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Do These 3 Checks Before Buying Energizer Holdings, Inc. (NYSE:ENR) For Its Upcoming Dividend

Energizer Holdings, Inc. (NYSE:ENR) stock is about to trade ex-dividend in four days. Typically, the ex-dividend date is one business day before the record date which is the date on which a company determines the shareholders eligible to receive a dividend. The ex-dividend date is of consequence because whenever a stock is bought or sold, the trade takes at least two business day to settle. Meaning, you will need to purchase Energizer Holdings' shares before the 20th of February to receive the dividend, which will be paid on the 14th of March.

The company's next dividend payment will be US$0.30 per share, and in the last 12 months, the company paid a total of US$1.20 per share. Last year's total dividend payments show that Energizer Holdings has a trailing yield of 4.0% on the current share price of US$30.06. Dividends are a major contributor to investment returns for long term holders, but only if the dividend continues to be paid. So we need to investigate whether Energizer Holdings can afford its dividend, and if the dividend could grow.

Check out our latest analysis for Energizer Holdings

If a company pays out more in dividends than it earned, then the dividend might become unsustainable - hardly an ideal situation. Last year Energizer Holdings paid out 92% of its profits as dividends to shareholders, suggesting the dividend is not well covered by earnings. That said, even highly profitable companies sometimes might not generate enough cash to pay the dividend, which is why we should always check if the dividend is covered by cash flow. Fortunately, it paid out only 26% of its free cash flow in the past year.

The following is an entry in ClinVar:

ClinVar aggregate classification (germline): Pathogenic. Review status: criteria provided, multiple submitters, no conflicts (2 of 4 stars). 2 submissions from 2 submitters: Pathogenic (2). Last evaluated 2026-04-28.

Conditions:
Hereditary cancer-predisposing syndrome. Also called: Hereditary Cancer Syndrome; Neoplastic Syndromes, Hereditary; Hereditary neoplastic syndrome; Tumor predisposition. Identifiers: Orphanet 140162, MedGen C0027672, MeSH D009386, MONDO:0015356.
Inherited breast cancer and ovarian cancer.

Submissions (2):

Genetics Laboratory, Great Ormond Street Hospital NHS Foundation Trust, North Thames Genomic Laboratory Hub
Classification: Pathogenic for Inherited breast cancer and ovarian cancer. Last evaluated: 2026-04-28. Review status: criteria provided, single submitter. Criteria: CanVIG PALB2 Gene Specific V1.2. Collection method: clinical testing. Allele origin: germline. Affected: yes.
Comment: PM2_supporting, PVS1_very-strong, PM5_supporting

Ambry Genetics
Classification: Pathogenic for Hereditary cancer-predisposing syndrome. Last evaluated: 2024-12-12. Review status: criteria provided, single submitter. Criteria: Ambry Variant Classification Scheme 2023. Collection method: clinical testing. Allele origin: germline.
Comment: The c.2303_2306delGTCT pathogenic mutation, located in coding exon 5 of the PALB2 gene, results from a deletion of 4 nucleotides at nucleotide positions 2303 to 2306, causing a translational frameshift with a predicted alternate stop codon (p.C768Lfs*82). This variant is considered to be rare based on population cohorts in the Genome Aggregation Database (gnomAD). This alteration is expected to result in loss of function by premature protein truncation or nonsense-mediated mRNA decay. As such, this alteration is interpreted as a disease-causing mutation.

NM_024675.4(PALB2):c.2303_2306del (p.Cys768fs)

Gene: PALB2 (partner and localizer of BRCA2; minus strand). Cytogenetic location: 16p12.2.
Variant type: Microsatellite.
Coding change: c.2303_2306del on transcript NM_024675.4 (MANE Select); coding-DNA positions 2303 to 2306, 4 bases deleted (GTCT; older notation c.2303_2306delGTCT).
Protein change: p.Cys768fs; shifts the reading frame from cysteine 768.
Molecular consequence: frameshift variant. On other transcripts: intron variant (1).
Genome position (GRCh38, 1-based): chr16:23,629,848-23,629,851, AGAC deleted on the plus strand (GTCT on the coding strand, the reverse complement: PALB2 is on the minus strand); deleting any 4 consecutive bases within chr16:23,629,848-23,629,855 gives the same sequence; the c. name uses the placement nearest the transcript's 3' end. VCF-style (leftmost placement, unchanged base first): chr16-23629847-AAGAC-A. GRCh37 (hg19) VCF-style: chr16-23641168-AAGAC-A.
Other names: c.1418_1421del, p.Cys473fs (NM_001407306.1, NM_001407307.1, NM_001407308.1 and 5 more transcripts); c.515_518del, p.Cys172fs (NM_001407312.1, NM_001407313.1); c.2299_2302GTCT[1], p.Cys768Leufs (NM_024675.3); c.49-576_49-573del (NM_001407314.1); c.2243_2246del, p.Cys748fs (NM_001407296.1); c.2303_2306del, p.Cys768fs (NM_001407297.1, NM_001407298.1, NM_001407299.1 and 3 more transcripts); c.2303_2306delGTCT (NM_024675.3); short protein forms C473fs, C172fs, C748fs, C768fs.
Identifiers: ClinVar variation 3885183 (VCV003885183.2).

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It's good to see that while Energizer Holdings's dividends were not well covered by profits, at least they are affordable from a cash perspective. Still, if the company continues paying out such a high percentage of its profits, the dividend could be at risk if business turns sour.

Click here to see the company's payout ratio, plus analyst estimates of its future dividends.

historic-dividend
historic-dividend

Have Earnings And Dividends Been Growing?

Companies with falling earnings are riskier for dividend shareholders. If earnings fall far enough, the company could be forced to cut its dividend. That's why it's not ideal to see Energizer Holdings's earnings per share have been shrinking at 3.6% a year over the previous five years.

The main way most investors will assess a company's dividend prospects is by checking the historical rate of dividend growth. Energizer Holdings has delivered 2.0% dividend growth per year on average over the past nine years. That's intriguing, but the combination of growing dividends despite declining earnings can typically only be achieved by paying out a larger percentage of profits. Energizer Holdings is already paying out 92% of its profits, and with shrinking earnings we think it's unlikely that this dividend will grow quickly in the future.

Final Takeaway

Has Energizer Holdings got what it takes to maintain its dividend payments? It's not a great combination to see a company with earnings in decline and paying out 92% of its profits, which could imply the dividend may be at risk of being cut in the future. Yet cashflow was much stronger, which makes us wonder if there are some large timing issues in Energizer Holdings's cash flows, or perhaps the company has written down some assets aggressively, reducing its income. It's not the most attractive proposition from a dividend perspective, and we'd probably give this one a miss for now.

Having said that, if you're looking at this stock without much concern for the dividend, you should still be familiar of the risks involved with Energizer Holdings. For example, we've found 3 warning signs for Energizer Holdings (1 can't be ignored!) that deserve your attention before investing in the shares.

If you're in the market for strong dividend payers, we recommend checking our selection of top dividend stocks.

Have feedback on this article? Concerned about the content? Get in touch with us directly. Alternatively, email editorial-team (at) simplywallst.com.

This article by Simply Wall St is general in nature. We provide commentary based on historical data and analyst forecasts only using an unbiased methodology and our articles are not intended to be financial advice. It does not constitute a recommendation to buy or sell any stock, and does not take account of your objectives, or your financial situation. We aim to bring you long-term focused analysis driven by fundamental data. Note that our analysis may not factor in the latest price-sensitive company announcements or qualitative material. Simply Wall St has no position in any stocks mentioned.